Knowing how to dress for the occasion is important, not just for formal functions, but everyday activities as well — especially going to the gym. And if you’re working out properly, you should you be alternating muscle groups each day and completely revamping your routine altogether every few weeks. That means what you wear should be changing, too.
If you add cardio or yoga to your workout you’ll want to be as comfortable as possible right out of the gate. And to do that, you can’t expect the same clothes you wear to do squats and deadlifts to be at home on either a treadmill or yoga mat. After all, you wouldn’t play basketball in football pads and a helmet, would you?
Below are the best kits you can wear for four general types of exercise, so you can get the most out of each rep, mile and downward-facing dog.
Tough But Light
If you’re weightlifting or resistance training, you’ll want your shirt and shorts to be made from a tough material that has flexibility and good sweat-wicking qualities. Shoes, however, play a much larger part than most people realize. The ideal shoe has a stable, flat sole, preferably one that doesn’t compress as much as a regular trainer. When you’re stepping back from the rack with a bar loaded with plates, the last thing your feet need is an uneven and unstable surface.
Minimalism Is Key
If you’re doing cardio right, you’ll most likely be repeating the same motion over and over again for an extended period of time. And after a long enough time even your own arms and legs will start to feel heavier and heavier, so it’s important keep materials as light as possible with maximum breathability.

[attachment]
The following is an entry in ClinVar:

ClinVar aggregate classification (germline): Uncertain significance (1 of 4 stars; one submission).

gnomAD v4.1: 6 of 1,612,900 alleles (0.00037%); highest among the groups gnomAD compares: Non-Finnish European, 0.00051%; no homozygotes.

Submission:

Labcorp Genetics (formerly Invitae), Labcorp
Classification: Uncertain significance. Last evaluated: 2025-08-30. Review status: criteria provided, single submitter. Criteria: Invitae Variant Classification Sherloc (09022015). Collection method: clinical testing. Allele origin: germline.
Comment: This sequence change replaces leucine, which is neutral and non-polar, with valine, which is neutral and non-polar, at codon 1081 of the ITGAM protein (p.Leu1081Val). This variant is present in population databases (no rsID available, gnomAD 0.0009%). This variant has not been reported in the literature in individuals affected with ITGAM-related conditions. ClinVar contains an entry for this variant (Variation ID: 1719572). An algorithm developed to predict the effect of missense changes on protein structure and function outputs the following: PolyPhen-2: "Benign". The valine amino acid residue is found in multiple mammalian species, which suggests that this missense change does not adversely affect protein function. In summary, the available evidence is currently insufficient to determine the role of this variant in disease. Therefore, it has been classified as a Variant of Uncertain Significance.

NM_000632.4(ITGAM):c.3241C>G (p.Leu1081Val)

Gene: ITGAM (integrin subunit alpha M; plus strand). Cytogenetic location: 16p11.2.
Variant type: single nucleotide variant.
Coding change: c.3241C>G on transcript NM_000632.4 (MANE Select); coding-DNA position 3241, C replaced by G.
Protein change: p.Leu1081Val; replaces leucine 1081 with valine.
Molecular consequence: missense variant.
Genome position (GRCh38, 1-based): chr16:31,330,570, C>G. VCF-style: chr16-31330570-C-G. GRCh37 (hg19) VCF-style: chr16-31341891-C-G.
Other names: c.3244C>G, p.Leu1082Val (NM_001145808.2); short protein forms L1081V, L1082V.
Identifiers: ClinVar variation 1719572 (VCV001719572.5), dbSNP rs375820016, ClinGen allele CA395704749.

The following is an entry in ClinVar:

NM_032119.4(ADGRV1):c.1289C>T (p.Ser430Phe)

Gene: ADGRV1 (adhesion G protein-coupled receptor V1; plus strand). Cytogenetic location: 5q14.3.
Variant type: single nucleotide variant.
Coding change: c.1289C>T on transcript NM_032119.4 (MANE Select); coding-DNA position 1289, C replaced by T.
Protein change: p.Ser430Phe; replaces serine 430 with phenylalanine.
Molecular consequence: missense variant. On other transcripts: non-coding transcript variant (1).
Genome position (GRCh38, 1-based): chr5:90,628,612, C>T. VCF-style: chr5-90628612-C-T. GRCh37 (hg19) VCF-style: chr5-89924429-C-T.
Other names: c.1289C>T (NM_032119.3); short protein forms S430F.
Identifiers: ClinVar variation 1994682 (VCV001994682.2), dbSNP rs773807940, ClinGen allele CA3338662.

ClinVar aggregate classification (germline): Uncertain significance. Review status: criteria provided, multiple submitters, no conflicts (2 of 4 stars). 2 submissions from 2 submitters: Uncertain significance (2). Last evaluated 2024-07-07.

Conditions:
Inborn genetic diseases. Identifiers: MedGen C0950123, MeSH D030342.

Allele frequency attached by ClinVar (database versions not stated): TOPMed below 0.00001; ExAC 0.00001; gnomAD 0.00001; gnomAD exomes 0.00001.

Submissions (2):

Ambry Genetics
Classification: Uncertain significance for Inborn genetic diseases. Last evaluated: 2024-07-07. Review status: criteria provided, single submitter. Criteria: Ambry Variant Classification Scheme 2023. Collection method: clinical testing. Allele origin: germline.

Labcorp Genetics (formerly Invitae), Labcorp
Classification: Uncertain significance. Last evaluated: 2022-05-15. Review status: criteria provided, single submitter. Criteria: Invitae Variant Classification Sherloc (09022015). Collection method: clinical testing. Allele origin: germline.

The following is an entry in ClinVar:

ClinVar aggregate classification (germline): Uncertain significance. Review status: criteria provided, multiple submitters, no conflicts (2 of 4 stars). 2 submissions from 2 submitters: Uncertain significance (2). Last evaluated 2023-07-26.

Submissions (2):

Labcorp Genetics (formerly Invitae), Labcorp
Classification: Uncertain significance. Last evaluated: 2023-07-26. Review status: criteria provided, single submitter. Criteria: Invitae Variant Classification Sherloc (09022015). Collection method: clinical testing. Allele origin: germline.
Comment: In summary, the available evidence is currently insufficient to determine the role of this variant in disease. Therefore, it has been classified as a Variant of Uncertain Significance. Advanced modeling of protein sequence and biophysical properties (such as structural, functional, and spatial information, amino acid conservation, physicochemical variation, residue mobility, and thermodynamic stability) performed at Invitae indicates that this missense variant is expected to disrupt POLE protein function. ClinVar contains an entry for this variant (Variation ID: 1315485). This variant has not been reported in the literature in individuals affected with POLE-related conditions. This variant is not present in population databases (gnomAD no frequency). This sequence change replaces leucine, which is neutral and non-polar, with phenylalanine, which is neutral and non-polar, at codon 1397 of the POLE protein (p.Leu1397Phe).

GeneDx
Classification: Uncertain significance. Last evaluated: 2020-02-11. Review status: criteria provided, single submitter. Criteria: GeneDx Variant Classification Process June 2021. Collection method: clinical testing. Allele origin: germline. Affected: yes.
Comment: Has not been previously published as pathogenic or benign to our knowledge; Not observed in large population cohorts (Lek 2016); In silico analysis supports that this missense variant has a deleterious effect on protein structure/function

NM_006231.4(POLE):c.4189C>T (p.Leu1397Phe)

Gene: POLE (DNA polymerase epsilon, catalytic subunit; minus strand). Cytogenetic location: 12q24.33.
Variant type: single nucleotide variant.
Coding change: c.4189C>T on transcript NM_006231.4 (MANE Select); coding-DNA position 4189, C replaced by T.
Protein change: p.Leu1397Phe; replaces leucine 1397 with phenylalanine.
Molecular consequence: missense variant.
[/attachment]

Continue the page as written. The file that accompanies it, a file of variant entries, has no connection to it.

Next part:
Keep It Unrestrictive
Luckily, when it comes to yoga, the type of outfit you’re looking for isn’t far off from your average “lazy Sunday” attire. Light, soft sweatpants and a breezy t-shirt are all you need. After all, yoga is all about ultimate meditative relaxation, right?
Breathability Is Best
Sprinting, jumping, sitting up, pulling up — calisthenics is all about using your own body weight to get your heart pumping. But when your heart rate is constantly rising and falling, the sweat starts to pour. Because of this, it’s best to dress head to toe with breathability in mind. Range of motion is also high on the list, but keeping cool and wicking away sweat is the number one priority — that way it looks like you ran all those yards instead of swimming them.